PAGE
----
In perhaps the least surprising news of the year, Kentuckians will soon pay more for a public college education. That is the assumption after a decision Tuesday by the Council on Postsecondary Education to allow tuition hikes in the range of 5 percent.
Trustees at individual colleges set the tuition rates each year, but given the battle over higher education funding in Frankfort, it seems likely that most of the state’s public universities and the Kentucky Technical and Community College System will hike tuition. Some have already announced increases, including Western Kentucky University (4.5 percent) and Northern Kentucky University (3 percent.)
According to The Associated Press, here’s what the Council on Postsecondary Education’s decision means for students: The University of Kentucky could hike tuition by $547 a year. The University of Louisville could increase its tuition by $527. At the regional universities tuition could increase $432 annually. Hopkinsville Community College’s tuition might be $9 more per credit hour. A full-time community college student taking 15 hours a semester would pay up to $270 more annually.
Hal Heiner, who is Gov. Matt Bevin’s new secretary for the Education and Workforce Development Cabinet, wisely discouraged colleges from implementing large tuition increases.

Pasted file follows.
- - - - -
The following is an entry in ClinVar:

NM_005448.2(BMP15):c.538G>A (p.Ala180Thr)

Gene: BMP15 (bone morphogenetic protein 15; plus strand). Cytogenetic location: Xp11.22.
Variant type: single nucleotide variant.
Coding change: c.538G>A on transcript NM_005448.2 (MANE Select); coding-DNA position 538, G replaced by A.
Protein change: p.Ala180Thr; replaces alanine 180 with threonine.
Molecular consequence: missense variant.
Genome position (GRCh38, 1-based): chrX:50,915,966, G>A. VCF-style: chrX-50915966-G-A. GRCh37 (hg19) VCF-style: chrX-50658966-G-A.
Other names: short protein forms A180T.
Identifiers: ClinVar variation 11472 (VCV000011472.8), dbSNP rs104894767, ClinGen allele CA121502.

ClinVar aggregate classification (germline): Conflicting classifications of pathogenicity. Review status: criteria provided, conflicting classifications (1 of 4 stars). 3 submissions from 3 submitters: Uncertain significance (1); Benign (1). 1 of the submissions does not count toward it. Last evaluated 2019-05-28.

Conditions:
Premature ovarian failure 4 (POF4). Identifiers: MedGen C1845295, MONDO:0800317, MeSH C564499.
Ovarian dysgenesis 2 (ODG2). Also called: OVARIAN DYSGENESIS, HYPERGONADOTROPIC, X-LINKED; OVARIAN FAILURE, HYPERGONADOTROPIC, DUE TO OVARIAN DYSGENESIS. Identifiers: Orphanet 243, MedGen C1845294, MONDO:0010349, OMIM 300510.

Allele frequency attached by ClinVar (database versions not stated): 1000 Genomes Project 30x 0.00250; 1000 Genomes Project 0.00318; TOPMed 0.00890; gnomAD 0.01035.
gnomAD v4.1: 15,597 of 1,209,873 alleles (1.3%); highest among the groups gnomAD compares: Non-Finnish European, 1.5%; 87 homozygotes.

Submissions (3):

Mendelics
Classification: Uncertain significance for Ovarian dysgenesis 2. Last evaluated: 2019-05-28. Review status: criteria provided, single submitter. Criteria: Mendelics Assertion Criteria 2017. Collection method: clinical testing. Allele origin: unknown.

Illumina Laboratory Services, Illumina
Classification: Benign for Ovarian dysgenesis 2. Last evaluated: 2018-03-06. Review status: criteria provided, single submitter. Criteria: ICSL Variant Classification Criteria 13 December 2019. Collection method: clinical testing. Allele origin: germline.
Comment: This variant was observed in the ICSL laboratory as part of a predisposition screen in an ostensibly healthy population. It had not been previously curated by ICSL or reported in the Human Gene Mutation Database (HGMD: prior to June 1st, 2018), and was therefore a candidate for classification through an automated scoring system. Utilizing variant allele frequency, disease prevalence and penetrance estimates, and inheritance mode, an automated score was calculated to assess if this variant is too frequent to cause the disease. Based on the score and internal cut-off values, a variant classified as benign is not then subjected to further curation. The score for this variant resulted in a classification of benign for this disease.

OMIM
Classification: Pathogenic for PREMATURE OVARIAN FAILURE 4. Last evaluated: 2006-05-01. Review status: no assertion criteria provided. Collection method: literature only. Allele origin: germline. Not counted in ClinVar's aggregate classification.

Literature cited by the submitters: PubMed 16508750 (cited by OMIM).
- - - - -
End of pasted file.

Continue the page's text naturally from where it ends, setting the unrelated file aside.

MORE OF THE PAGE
“A 5 percent tuition increase would not be responsible. The budget reduction impacts 1 percent of the universities’ budgets,” Heiner said. “It is our expectation that our colleges and universities will find ways to operate efficiently, without passing undue tuition increases to their students. After extensive conversations with university presidents, we believe this is possible.”
Like many states, Kentucky lacks a consensus on higher education funding. While almost everyone agrees that college and postsecondary vocational training is the key to lifting more Kentuckians out of poverty, there’s great disagreement over how much the state should invest in education.
The fracture is deepest between Bevin, the new Republican governor, and the Kentucky House, where Democrats hold a slim majority. Bevin was successful in securing 2 percent to higher education cuts in this fiscal year and 4.5 percent over the next two years. (The current-year cuts are being challenged in a lawsuit filed by Attorney General Andy Beshear.) Also, Bevin vetoed the House program that would provide free community college tuition for high school grads. The governor wants to delay that program until 2017-18.
These are all legitimate disagreements over policy and how to balance the state’s obligation to pay down pension plan shortfalls while also ensuring the viability of educational programs that prepare Kentuckians for good careers. Ultimately, the state needs to have more residents who are able to support themselves financially, and the way to achieve that is through postsecondary education.
Unfortunately, Kentucky is danger of making college unaffordable for the students who most need it. For that reason, we believe colleges should avoid rate hikes that add hundreds of dollars to a student’s tuition bill.
Kentucky New Era